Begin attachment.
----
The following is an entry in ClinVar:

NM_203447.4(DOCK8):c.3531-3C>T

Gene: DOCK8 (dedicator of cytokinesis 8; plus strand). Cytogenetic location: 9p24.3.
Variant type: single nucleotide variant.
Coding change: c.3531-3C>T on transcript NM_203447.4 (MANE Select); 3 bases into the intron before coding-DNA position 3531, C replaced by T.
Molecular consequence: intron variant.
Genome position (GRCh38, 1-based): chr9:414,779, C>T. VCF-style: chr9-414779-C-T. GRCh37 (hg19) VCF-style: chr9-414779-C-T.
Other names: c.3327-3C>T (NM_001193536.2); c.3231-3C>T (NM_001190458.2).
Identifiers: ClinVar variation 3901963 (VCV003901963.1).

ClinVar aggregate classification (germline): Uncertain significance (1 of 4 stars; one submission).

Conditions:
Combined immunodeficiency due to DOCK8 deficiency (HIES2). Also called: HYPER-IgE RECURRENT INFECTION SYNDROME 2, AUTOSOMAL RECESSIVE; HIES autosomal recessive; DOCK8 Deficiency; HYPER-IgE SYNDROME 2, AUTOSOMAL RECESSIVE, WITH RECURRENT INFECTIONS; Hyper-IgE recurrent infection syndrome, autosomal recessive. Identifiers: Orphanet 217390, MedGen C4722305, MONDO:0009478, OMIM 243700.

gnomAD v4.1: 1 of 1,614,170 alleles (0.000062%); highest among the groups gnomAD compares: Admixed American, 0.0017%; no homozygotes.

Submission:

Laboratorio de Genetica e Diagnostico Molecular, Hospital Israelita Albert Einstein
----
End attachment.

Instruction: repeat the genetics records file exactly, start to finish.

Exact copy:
The following is an entry in ClinVar:

NM_203447.4(DOCK8):c.3531-3C>T

Gene: DOCK8 (dedicator of cytokinesis 8; plus strand). Cytogenetic location: 9p24.3.
Variant type: single nucleotide variant.
Coding change: c.3531-3C>T on transcript NM_203447.4 (MANE Select); 3 bases into the intron before coding-DNA position 3531, C replaced by T.
Molecular consequence: intron variant.
Genome position (GRCh38, 1-based): chr9:414,779, C>T. VCF-style: chr9-414779-C-T. GRCh37 (hg19) VCF-style: chr9-414779-C-T.
Other names: c.3327-3C>T (NM_001193536.2); c.3231-3C>T (NM_001190458.2).
Identifiers: ClinVar variation 3901963 (VCV003901963.1).

ClinVar aggregate classification (germline): Uncertain significance (1 of 4 stars; one submission).

Conditions:
Combined immunodeficiency due to DOCK8 deficiency (HIES2). Also called: HYPER-IgE RECURRENT INFECTION SYNDROME 2, AUTOSOMAL RECESSIVE; HIES autosomal recessive; DOCK8 Deficiency; HYPER-IgE SYNDROME 2, AUTOSOMAL RECESSIVE, WITH RECURRENT INFECTIONS; Hyper-IgE recurrent infection syndrome, autosomal recessive. Identifiers: Orphanet 217390, MedGen C4722305, MONDO:0009478, OMIM 243700.

gnomAD v4.1: 1 of 1,614,170 alleles (0.000062%); highest among the groups gnomAD compares: Admixed American, 0.0017%; no homozygotes.

Submission:

Laboratorio de Genetica e Diagnostico Molecular, Hospital Israelita Albert Einstein